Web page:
The FDIC Board of Directors voted today to seek public comment on
a proposal that would substantially expedite the processing of
applications filed by well-managed, well-capitalized
institutions. The agency also proposed to simplify and streamline
its application rules.
"We believe it makes sense, for the industry and for the FDIC, to
minimize regulatory burden associated with routine business
decisions by well-managed institutions," said FDIC Chairman
Andrew C. Hove, Jr. "This plan would allow the FDIC to focus its
resources on applications that raise supervisory concerns or
unique legal or policy issues."
The proposed rule would apply expedited processing procedures to
applications for deposit insurance, mergers, branches, trust
powers, stock buy-backs, and certain foreign banking activities.
Some applications would be treated like notices. For example,
applications to establish a branch or relocate an office
represent approximately 50 percent of the filings received by the
FDIC and typically take 30 days to process. Under the proposed
rule, however, an eligible institution's branch application
generally would be automatically approved 21 days after the FDIC
receives a substantially complete application. That would mean a
30 percent reduction in the average processing time of branch
During the first eight months of 1997, the FDIC acted on 2,155
applications, notices and other filings. It is estimated that
about 1,975 of these requests (92 percent) were of types that
would have expedited processing or notice procedures under the
"This proposal would assure banks and thrifts that their
applications would be decided in a timely manner," said FDIC
Director Joseph H. Neely, who has coordinated the Corporation's
efforts to eliminate excess regulatory burden. "We want
well-managed institutions to know that their plans to conduct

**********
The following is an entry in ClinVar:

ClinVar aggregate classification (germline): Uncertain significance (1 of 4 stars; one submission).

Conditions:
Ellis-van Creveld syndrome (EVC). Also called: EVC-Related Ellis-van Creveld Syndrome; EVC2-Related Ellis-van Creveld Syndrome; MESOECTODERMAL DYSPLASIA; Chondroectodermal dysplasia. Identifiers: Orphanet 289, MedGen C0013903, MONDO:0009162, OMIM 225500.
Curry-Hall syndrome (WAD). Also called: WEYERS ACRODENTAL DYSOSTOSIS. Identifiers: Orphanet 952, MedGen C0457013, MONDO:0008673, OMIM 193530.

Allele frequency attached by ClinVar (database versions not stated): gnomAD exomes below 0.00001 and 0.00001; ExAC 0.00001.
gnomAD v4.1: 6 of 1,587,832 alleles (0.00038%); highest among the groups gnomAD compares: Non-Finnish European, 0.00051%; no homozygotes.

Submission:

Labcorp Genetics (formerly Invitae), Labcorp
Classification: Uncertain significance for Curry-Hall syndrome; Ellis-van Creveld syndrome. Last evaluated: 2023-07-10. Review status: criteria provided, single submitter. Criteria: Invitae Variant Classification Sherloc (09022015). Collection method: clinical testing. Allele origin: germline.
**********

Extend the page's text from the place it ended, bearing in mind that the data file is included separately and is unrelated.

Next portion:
traditional activities will be acted on expeditiously by the
The proposed revisions to Part 303 of the FDIC's rules would
reduce regulatory burden for all FDIC-insured banks and savings
associations, but particularly the approximately 6,200
state-chartered institutions that are supervised by the FDIC.
To qualify for the expedited application procedures under the
proposal, an insured bank or thrift must have:
- A composite rating of 1 or 2 on the interagency five-point
scale for safety and soundness;
- A satisfactory or better rating for compliance with the
Community Reinvestment Act;
- A rating of 1 or 2 for compliance with consumer laws and
regulations based on a five-point scale used by examiners;
- A designation as being well-capitalized; and
- No formal or informal administrative action pending against it.
The FDIC estimates that more than 90 percent of all
FDIC-supervised banks would meet these eligibility standards.
Other aspects of the FDIC proposal would delete duplicative or
outdated material, and update delegations of authority from the
Board that permit designated FDIC staff to take final action on
various applications, notices, requests and enforcement matters.
The Board also proposed to remove inconsistencies or outdated
procedures in policy statements involving applications. In
particular, the Board proposed to substantially revise its policy
on deposit insurance applications. The proposal would give
regional FDIC officials more flexibility to approve insurance
applications. It also would recognize the strength of a holding
company when reviewing the capital of a proposed new depository
institution, minimize duplication of efforts with the chartering
authority when an institution applies for deposit insurance, and
update the FDIC's policy on stock option plans proposed in
conjunction with the establishment of a new bank.
The agency's policy statement on bank merger transactions also
would be significantly revised to reflect statutory changes and
other related matters. The FDIC also is proposing to rescind two
policy statements on establishing or relocating bank offices.
"FDIC staff, under Joe Neely's direction, has reviewed our
applications procedures from top to bottom," Chairman Hove said.
"We believe these proposed changes would meet our objectives of
reducing complexity and cutting costs while still maintaining
high standards for safe and sound banking practices."
Hove also said the proposals would bring the FDIC's
applications rules more closely in line with those of the other
federal banking agencies.
Written comments on the proposed changes are due within 90
days after they are published in the Federal Register.
Congress created the Federal Deposit Insurance Corporation in
1933 to restore public confidence in the nation's banking system.
The FDIC insures deposits at the nation's 11,191 banks and
savings associations and it promotes the safety and soundness of
these institutions by identifying, monitoring and addressing
risks to which they are exposed.